In sales training, they teach that if you want to make the sale, you have to listen more and talk less. They also tell you that when you’re presenting information to a customer, remember the KISS principle: “Keep It Short and Simple.”
In an interview – which is essentially a sales situation – these same tips apply.
Our conscious brain is like a small wine glass. You can pour some wine into it until it fills up, but at some point the glass spills over. You know this when a four-year-old tries to tell you a story about his kindergarten experience. You may stay focused for the first few minutes, but then lose interest as the child rambles on.
Sometimes candidates get carried away and talk too much during an interview. They assume that the interviewer’s brain is attentive and absorbing all the information that is being told to them. But at some point, the interviewer’s “glass” begins to spill over.
The question becomes, how do I know when I’ve talked too much?
First, many of us can rely on intuition. Many people are good at reading another person’s body language and are able to detect subtle changes. Some of us are more advanced and can even read micro-expressions. But most of all, we generally get the gut feeling that we’re rambling or simply sharing too many details. As soon as you detect that, just stop. Both you and the interviewer will appreciate it.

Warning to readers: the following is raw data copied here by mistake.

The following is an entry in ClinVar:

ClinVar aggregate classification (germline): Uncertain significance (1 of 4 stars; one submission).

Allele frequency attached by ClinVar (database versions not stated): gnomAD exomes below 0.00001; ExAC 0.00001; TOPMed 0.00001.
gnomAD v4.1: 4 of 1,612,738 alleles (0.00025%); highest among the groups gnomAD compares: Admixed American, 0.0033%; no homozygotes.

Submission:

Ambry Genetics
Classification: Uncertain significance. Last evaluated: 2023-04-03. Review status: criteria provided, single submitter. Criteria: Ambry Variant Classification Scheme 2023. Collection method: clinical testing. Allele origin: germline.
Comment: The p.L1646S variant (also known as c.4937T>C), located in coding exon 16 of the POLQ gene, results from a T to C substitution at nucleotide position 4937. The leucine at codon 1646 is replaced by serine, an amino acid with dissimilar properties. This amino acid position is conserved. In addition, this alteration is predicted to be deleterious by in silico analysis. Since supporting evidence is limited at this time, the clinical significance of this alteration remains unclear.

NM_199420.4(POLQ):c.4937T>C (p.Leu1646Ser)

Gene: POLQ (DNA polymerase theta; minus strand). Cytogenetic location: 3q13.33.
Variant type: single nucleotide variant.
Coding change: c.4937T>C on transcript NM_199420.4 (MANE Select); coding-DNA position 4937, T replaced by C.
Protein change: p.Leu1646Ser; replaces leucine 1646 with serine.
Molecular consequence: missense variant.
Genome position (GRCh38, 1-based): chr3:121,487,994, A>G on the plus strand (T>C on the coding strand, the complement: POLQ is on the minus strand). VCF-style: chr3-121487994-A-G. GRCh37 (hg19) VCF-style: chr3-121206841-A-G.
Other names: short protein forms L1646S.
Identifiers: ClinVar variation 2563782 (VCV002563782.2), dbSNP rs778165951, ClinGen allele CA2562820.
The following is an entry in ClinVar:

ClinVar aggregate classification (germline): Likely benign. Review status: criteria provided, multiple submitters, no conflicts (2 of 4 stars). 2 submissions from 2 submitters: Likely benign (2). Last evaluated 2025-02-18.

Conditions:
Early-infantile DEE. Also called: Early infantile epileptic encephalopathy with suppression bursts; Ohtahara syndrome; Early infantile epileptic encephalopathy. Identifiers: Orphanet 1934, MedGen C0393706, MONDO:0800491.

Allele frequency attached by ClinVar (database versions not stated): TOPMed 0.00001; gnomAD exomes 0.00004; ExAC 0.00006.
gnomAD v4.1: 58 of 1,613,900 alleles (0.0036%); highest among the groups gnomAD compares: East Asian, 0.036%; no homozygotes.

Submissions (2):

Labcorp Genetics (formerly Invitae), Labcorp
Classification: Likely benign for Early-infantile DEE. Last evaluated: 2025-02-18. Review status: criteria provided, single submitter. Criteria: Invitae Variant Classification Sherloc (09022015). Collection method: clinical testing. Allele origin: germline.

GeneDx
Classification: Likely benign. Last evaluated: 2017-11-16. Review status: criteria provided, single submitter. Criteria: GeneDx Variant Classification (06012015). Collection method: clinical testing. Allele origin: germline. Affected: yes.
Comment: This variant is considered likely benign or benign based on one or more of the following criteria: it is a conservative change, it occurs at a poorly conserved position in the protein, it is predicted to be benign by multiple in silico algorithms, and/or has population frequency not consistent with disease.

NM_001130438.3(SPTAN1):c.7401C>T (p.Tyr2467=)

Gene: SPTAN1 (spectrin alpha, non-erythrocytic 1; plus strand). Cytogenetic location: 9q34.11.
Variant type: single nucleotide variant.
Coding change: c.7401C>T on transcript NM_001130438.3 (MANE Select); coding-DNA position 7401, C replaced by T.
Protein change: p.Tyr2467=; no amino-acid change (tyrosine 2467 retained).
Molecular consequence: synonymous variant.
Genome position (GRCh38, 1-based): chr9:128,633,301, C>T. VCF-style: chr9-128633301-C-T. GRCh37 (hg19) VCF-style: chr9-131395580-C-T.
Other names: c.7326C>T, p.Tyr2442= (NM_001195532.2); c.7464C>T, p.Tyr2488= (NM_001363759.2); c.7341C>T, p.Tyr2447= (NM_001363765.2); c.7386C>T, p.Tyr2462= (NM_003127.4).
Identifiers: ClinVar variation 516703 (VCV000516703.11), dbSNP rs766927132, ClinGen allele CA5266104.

Secondly, there are some interesting scientific studies that may help us understand how much another person may be able to absorb.
In the book, “Leadership and the Sexes: Using Gender Science to Create Success in Business,”authors Michael Gurian and Barbara Annis present fascinating information about the scientific differences between the brains of men and women and how those difference may manifest in the workplace.
For example, the book asserts that male brains tend to be more dominant on either using the left or right brain. Females, on the other hand, tend to be able to use both sides of the brain simultaneously. These differences mean that in a presentation situation, women may be able to absorb more information than their male counterparts.
Because of these brain differences, the authors assert, males are more successful with short stories, brief facts, high-level answers and simplicity. (An example many married couples will recognize is when the wife gives her husband a grocery list of ten items and he comes back with two.) Females tend to absorb more details, lengthier stories and emotional nuances. (If a wife asks her husband how his day was, she may often have to prompt him to give her more in-depth information than he initially offers.)
In my interviewing workshops, I teach my students to practice timing the stories they give at interviews. Many of my clients are surprised that their natural tendency is to tell stories that are two, three or four minutes — which is simply too long. I suggest that you keep stories around one minute when presenting to men, and two minutes when presenting to women.
Before your next interview, start practicing with a stopwatch; craft both one- and two-minute stories. If you will be presenting to men, keep your message high-level and factual. If you will be speaking with women, you can probably go into more nuance and detail.
Regardless of whether you’re interacting with men or women in your job search, remember to keep it short and simple. Next time you leave someone a voicemail, let the system play it back and notice if you’re talking too much. And if you haven’t gotten an e-mail response from someone in quite some time, go back and look at your message and see if you could have made it shorter.
Live Seminars in December
- December 5 (Bellevue, WA)
- December 8 (Bellevue, WA)
- December 10 (Bellevue, WA)